Participant evaluation and cost of a community-based health promotion program for elders.
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Participant evaluation and cost of a community-based health promotion program for elders.

  • Published Date:

    1992 Jul-Aug

  • Source:
    Public Health Rep. 107(4):417-426
  • Language:
Filetype[PDF-1.84 MB]

  • Alternative Title:
    Public Health Rep
  • Description:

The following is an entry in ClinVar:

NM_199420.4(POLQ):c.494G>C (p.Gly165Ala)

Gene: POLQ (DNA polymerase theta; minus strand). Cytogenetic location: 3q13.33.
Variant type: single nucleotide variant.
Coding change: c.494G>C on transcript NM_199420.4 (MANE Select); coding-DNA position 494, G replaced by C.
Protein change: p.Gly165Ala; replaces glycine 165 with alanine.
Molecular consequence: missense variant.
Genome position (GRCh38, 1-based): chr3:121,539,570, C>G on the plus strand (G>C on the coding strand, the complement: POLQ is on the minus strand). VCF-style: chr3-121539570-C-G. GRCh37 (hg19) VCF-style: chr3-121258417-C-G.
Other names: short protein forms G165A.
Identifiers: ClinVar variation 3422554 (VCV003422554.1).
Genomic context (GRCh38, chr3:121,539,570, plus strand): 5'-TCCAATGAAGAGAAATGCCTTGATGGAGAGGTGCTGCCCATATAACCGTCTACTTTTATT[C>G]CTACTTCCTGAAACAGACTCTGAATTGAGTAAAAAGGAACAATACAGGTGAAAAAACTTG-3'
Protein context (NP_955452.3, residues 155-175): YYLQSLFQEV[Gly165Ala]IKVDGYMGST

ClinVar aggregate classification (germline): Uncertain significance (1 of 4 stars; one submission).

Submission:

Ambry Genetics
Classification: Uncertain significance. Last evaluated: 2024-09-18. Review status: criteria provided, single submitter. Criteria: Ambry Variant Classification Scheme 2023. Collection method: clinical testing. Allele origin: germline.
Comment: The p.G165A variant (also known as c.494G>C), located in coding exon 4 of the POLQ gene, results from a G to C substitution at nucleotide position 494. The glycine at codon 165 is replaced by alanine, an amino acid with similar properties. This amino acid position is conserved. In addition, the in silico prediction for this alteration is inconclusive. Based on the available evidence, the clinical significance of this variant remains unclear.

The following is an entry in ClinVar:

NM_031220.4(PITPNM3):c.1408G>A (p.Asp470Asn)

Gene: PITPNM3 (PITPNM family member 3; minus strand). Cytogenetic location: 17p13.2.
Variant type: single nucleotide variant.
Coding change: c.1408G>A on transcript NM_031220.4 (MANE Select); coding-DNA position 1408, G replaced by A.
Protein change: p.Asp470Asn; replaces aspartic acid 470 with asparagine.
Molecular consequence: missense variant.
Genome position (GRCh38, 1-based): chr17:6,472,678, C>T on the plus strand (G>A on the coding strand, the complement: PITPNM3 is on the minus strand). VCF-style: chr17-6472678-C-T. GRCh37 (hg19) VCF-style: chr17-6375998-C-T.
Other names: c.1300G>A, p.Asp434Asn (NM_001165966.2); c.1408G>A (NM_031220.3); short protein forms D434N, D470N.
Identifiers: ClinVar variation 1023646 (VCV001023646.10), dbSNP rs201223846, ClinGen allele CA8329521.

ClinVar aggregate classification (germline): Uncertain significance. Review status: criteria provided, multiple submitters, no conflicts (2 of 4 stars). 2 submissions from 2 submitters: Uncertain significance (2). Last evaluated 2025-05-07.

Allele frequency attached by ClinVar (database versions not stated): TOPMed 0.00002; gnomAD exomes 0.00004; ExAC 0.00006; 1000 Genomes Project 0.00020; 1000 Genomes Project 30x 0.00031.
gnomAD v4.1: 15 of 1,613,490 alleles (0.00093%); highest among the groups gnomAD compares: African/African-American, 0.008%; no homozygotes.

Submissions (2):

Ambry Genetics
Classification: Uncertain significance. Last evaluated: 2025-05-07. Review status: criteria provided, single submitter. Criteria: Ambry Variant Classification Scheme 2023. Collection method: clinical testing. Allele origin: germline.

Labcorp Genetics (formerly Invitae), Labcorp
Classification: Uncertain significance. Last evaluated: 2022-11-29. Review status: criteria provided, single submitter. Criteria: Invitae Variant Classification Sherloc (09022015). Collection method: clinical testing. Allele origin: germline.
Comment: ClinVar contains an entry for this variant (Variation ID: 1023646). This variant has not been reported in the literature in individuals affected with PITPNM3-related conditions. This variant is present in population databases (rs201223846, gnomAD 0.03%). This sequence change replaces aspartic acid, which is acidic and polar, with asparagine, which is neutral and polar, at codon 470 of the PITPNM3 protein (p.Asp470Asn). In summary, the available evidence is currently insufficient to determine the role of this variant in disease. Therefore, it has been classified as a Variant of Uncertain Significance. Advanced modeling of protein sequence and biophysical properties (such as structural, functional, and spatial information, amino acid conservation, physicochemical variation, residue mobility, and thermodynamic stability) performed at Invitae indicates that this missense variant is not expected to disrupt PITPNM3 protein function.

There is little information on how best to provide health promotion and disease prevention services to elderly persons. This paper reports participants' perceptions of the effectiveness of a health promotion program consisting of health education classes and case management services. A single-group, posttest only design was used for the county-wide program, which operated independent of participants' primary care physicians. Each person received a thorough screening evaluation, was invited to health education classes, and was assigned a case manager for a 2-year health promotion period. Community residents 64-71 years of age were recruited; 475 entered the study, and 378 (79.6 percent) completed the followup evaluation interview. Only one-third of the participants attended at least one class, but a majority of those attending each class rated it very or extremely effective in increasing knowledge. To determine the effectiveness of the case managers, each participant identified the three health problems that were of greatest concern to him or her and indicated which of these priority problems were discussed with the case manager. Discussion with the case manager was significantly associated with continuing to see a personal physician for the problem, following the physician's recommendations, the problem's being under control, and the problem's improving over the 2-year followup. The classes and case management services benefited the participants who used them. How to best deliver these services to the target group needs further study.
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